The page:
A Melbourne man who was beaten so severely after a botched robbery attempt that he suffered a brain haemorrhage may still have been alive when his body was being hidden, a jury has heard.
- Dean Alan McGrath died after he was beaten during a botched robbery attempt
- A post-mortem has found he may have been alive when his body was hidden in an air conditioning duct
- David Grierson is on trial for murder, but maintains he was acting in self defence
David Grierson, 46, is on trial in the Supreme Court for the murder of Dean Alan McGrath who was found at a small plumbing factory in Mordialloc on May 19, 2017.
He has been accused of killing Mr McGrath, 41, who had been trying to rob him of drugs and cash.
Mr McGrath worked for a construction company in an adjacent lot.
Two days before his body was found, he visited Mr Grierson’s business armed with a sawn-off shotgun, wearing sunglasses, a hooded top and a scarf over his face.
Prosecutor Peter Chadwick told the jury that Mr McGrath confronted a factory worker, Craig Marshall, and “demanded to know where the drugs and the money were”.
“I thought it was a practical joke,” Mr Marshall said.
He took Mr McGrath to an upstairs office and was shown pipes in the floor which contained the drugs, before he was assaulted.
When Mr Grierson returned to the factory a short time later, Mr McGrath hit him with the butt of his gun and stomped on him.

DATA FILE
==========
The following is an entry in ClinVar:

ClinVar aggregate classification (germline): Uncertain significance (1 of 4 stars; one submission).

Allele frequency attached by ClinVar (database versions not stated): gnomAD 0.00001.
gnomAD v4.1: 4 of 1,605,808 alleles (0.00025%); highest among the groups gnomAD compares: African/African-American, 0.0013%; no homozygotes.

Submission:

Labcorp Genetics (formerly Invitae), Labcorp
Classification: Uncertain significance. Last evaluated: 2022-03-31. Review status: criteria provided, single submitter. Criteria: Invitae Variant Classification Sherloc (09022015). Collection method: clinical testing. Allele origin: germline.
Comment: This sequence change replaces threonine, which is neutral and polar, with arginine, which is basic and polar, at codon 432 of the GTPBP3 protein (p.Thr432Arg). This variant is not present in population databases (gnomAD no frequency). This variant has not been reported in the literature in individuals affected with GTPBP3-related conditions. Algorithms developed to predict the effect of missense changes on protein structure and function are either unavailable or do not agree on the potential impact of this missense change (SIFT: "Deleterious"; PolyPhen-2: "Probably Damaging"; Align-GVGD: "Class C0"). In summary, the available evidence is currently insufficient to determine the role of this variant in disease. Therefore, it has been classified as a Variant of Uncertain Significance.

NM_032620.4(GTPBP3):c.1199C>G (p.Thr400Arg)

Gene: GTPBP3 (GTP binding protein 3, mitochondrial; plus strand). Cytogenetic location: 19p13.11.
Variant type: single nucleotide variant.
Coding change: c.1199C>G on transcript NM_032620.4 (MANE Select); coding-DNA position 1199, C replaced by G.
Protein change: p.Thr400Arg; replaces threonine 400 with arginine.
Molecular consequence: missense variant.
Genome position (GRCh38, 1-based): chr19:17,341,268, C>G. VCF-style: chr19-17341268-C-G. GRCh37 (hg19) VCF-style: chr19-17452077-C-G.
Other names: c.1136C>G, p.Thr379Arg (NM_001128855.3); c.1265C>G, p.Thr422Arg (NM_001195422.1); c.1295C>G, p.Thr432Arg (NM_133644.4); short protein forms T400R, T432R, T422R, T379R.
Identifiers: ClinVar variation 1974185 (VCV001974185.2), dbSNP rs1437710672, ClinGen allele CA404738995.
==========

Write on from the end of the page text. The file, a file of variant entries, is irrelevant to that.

He found the drugs and money but was not satisfied, the court heard.
“I know you’ve got more, you’ve got thousands,” Mr McGrath allegedly told Mr Grierson.
‘F*** him, you can’t rob me, you can’t do this to me’
The court heard Mr McGrath then put down the gun and picked up a 47 kilogram stone statue and walked towards Mr Grierson.
But Mr Grierson jumped up, knocking Mr McGrath off-balance, and causing the statue to fall on him.
“When he fell to the ground there was a loud thump,” Prosecutor Chadwick said.
Mr Grierson is then alleged to have grabbed the gun and repeatedly struck Mr McGrath in the head, shoulders and neck with it.
The jury heard Grierson ignored calls to stop, saying “f*** him, you can’t rob me, you can’t do this to me.”
The court heard that afterwards, Mr Marshall and Mr Grierson smoked ice before wrapping Mr McGrath’s body in thick black plastic and putting him inside a two-metre long metal pipe used for air conditioning ducts.
Mr Grierson called friends who helped to arrange a truck to take the pipe away the next day.
The prosecutor, Mr Chadwick, said a post-mortem revealed it was “possible Mr McGrath was still alive” when he was being put in the plastic.
No ‘murderous intent’, says defence
But defence lawyer Ashley Halphen, told the jury Mr Grierson had the right to defend himself as a gun was pointed at him.
“You have to ask yourselves this, did Mr Grierson believe he had to do what he did and whether what he did was a reasonable response in the circumstances?” Mr Halphen said.
He said the defendant did not have “any murderous intent.”
“I will submit that the prosecution case already fails even before the impact of the second blow.”
Mr McGrath’s family went to Mr Grierson’s factory to look for him on May 18.
A day later, Mr Grierson gave himself up to police in Mordialloc saying he “had killed Mr McGrath but he did so in self defence”.
The trial before Justice Michael Croucher continues.